Wednesday, October 26, 2016

Book quote of the day: Lev Grossman


This was my writing routine today: sit for a few minutes before the screen, pull books down from the shelves to re-read favorite passages; check Twitter, drink tea, pace around. Repeat.

This was one of the books I pulled down from the shelf: The Magician’s Land by Lev Grossman. The last in a trilogy of books that I love—a series that moved me deeply and changed how I write. I opened the book to a quote I’d underlined:

“She was too tired to feel anything more, she wanted a book to do to her what books did: take away the world, slide it aside for a little bit, and let her please, please just be somewhere and somebody else.”


Yes. That’s what books have always been for me: a magic that takes me elsewhere and allows me to be, even if just for a few moments, somebody else.   

Wednesday, October 19, 2016

Review: Lab Girl by Hope Jahren


As an ex-scientist who has at times dipped into the scientist-writer blogosphere (yes, there is such a thing), I had heard of the name Hope Jahren. I think I read one or two of her entertaining, funnier blog posts. I read a powerful op-ed piece she wrote in the New York Times about the sexism many women face in science. But none of this prepared me for her memoir, Lab Girl.

I did not expect the lyricism with which Jahren writes of her childhood in Minnesota: the winter nights that she accompanied her father to his physics lab at a community college, which seemed a wonderland to the little girl. The tangible coldness she evokes when she writes of walking back home with her father afterward, through the Minnesota snow. I did not expect the lyrical evocation of a different type of coldness: the emotional distances within her reserved Scandinavian family.

But just as I was settling in for a literary memoir of the quietly lyrical mode, the story changed.

Dr. Jahren is a professor of geobiology at the University of Hawaii in Honolulu. Lab Girl is a story about science. It’s about the passion of work, a dedication to a calling. Academic scientists of all disciplines, I would expect, will nod and wince at her ruthlessly honest descriptions of all-nighters in the lab, the pressures of obtaining grant funding, the tedium and frustrations of experiments as well as the joys. Interspersed with the autobiographical narrative are short, beautifully written chapters about the life of plants. Jahren turns photosynthesis into poetry. Willows are “the Rapunzels” of the trees, with their long, drooping branches. These lessons on botany also double as commentary on the larger narrative. Jahren writes “A seed knows how to wait,” and then tells us of how a lotus seed was found which waited dormant for two thousand years before bursting forth into growth when conditions were right. She writes of a horsetail plant, Equistetum ferrissii, which breaks off into pieces to establish itself elsewhere, thus spreading itself throughout America. The horsetail chapter immediately precedes a chapter in which she details her move from Berkeley, California to Atlanta to establish a new lab. Subtle? No, but the metaphor is beautifully effective.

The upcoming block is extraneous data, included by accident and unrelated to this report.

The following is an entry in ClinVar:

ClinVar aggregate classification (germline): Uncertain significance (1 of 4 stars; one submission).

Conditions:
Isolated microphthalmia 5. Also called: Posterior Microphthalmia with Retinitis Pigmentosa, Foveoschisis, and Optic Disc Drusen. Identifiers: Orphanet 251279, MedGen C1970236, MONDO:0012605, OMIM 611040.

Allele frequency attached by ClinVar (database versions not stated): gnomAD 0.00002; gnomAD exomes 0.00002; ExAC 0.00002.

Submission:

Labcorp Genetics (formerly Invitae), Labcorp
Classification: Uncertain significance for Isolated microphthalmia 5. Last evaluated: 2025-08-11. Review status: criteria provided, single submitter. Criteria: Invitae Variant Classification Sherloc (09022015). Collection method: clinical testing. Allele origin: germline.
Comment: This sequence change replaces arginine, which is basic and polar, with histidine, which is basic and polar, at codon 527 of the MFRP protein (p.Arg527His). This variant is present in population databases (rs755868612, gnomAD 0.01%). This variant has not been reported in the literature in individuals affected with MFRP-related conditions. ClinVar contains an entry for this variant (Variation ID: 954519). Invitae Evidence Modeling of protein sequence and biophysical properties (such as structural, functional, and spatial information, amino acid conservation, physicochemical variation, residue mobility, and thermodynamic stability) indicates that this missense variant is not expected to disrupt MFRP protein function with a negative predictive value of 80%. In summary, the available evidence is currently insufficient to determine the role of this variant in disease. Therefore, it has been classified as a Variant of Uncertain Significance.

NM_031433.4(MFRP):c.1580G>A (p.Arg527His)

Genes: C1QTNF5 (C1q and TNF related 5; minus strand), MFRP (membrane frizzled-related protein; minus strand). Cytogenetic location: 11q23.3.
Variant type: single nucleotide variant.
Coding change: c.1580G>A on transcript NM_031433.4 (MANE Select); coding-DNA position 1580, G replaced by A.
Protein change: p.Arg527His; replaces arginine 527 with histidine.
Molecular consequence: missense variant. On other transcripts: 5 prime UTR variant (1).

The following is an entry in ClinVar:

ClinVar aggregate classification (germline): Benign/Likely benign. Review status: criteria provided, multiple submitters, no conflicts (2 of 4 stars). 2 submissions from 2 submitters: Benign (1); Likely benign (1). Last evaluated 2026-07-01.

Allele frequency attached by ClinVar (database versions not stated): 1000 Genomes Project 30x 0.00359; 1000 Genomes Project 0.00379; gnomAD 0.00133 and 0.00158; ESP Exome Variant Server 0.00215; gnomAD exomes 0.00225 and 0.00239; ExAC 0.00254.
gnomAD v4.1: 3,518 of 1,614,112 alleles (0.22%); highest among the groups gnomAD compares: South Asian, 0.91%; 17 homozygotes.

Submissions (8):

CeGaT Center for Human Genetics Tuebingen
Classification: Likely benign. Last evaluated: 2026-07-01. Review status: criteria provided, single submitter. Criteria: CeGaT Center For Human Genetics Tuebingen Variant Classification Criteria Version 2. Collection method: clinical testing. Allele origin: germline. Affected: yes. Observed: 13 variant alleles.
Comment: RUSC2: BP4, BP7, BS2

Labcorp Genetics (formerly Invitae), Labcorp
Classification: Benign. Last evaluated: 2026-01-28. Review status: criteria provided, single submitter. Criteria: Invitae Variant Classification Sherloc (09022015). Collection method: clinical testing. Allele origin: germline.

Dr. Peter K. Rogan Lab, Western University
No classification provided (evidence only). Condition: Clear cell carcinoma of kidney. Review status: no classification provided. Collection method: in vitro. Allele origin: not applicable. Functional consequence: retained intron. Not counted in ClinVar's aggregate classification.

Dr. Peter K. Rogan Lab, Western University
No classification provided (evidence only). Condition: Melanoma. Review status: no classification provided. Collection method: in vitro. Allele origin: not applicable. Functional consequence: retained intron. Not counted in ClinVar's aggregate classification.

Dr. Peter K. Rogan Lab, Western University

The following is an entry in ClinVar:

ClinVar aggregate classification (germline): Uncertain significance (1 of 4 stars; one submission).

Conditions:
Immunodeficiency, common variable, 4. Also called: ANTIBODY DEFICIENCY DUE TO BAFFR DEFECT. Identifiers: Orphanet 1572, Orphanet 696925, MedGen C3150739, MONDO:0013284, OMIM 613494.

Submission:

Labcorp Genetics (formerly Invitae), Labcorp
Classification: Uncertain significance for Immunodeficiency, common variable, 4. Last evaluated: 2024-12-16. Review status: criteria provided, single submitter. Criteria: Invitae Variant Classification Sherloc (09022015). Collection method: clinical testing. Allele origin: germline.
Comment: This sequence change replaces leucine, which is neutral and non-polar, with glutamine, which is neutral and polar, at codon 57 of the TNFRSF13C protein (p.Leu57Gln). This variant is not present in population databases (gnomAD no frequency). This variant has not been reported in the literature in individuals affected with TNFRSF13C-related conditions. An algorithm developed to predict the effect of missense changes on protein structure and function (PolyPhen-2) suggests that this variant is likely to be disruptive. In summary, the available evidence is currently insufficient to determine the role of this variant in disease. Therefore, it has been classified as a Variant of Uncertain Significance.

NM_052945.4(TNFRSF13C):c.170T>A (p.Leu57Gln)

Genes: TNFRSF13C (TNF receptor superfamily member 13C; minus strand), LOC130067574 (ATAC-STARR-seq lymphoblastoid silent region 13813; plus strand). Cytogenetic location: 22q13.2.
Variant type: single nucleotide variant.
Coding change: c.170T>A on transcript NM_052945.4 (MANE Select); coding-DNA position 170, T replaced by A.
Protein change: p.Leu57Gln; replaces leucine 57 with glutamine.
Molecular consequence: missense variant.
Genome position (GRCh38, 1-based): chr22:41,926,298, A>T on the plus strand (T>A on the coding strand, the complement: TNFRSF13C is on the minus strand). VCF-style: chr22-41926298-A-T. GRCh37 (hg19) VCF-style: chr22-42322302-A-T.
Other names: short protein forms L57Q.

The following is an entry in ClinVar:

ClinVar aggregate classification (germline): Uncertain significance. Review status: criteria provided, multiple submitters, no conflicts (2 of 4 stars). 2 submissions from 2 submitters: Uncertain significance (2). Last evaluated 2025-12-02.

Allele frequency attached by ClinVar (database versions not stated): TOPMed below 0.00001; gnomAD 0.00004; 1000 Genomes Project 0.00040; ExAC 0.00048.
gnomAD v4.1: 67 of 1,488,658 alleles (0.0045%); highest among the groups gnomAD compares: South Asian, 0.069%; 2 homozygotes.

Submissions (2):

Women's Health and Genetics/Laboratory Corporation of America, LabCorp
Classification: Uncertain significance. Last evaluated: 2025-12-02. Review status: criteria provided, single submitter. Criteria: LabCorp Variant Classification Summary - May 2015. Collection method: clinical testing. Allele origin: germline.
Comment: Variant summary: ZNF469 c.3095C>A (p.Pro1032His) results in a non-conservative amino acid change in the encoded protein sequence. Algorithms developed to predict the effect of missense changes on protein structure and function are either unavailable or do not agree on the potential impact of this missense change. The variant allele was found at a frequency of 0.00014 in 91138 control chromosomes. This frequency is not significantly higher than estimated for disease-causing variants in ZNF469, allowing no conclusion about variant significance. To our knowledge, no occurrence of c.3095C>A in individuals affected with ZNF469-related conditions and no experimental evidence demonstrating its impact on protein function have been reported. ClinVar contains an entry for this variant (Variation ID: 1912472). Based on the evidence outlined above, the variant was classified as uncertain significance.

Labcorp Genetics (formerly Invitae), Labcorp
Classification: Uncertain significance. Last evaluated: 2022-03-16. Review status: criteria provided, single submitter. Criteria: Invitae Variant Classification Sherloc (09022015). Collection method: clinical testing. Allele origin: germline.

Lab Girl is a number of things: scientific bildungsroman, lyrical science writing, evocations of emotional growth and pain. But it’s also a series of rollicking, astonishingly funny, gasp-inducing hijinks. Jahren’s partner in these hijinks is Bill, her loyal lab manager who sticks with her through. . . everything. When she doesn’t have the funding to pay him a decent wage, he doesn’t quit to look for a new job (he has a bachelor’s degree in soil chemistry from Berkeley, so that would seem an option). Instead, he moves into the lab to sleep and continues working outrageous hours. Hope Jahren and Bill meet during a field course where she’s a graduate instructor and he an undergrad. From that moment, they become best friends, soul mates, partners in crime. Together, they establish labs at three different universities. They are both brilliant, dedicated, and exceedingly quirky (wait till you get to the chapter where Bill cuts off his long hair, or when they lead their students on an epic road trip from Atlanta to San Francisco). Jahren acknowledges that people don’t know what to make of their bond. She’s happily married to another man, and has a son with him. But she and Bill “. . . eat almost every meal together, our finances are mixed, and we tell each other everything. We travel together, work together, finish each other’s sentences, and have risked our lives for each other. . . people that I meet still seem to want a label for what is between us. . . I do us because us is what I know how to do.”


And so, this strange, brave memoir of science and passion, of growing up and finding one’s way, finds its own center in the friendship between Jahren and Bill. The passage in which Jahren escapes her first academic position for a better one, and describes what Bill’s loyalty meant to her during this time, is perhaps the most moving one in the book. Jahren and Bill are both troubled, emotionally wounded souls, and yet the source of those wounds are only delicately hinted at. A different memorist would have dived deep into familial dynamics and estrangements. Jahren circles around it. Her difficult relationship with her mother is an aching hole in the narrative--approached, but not closely. Jahren beautifully describes what it’s like to solve mysteries at the interface of geology and botany, but perhaps the most haunting aspect of this memoir is how it delicately evokes the unanswerable mysteries of the human heart.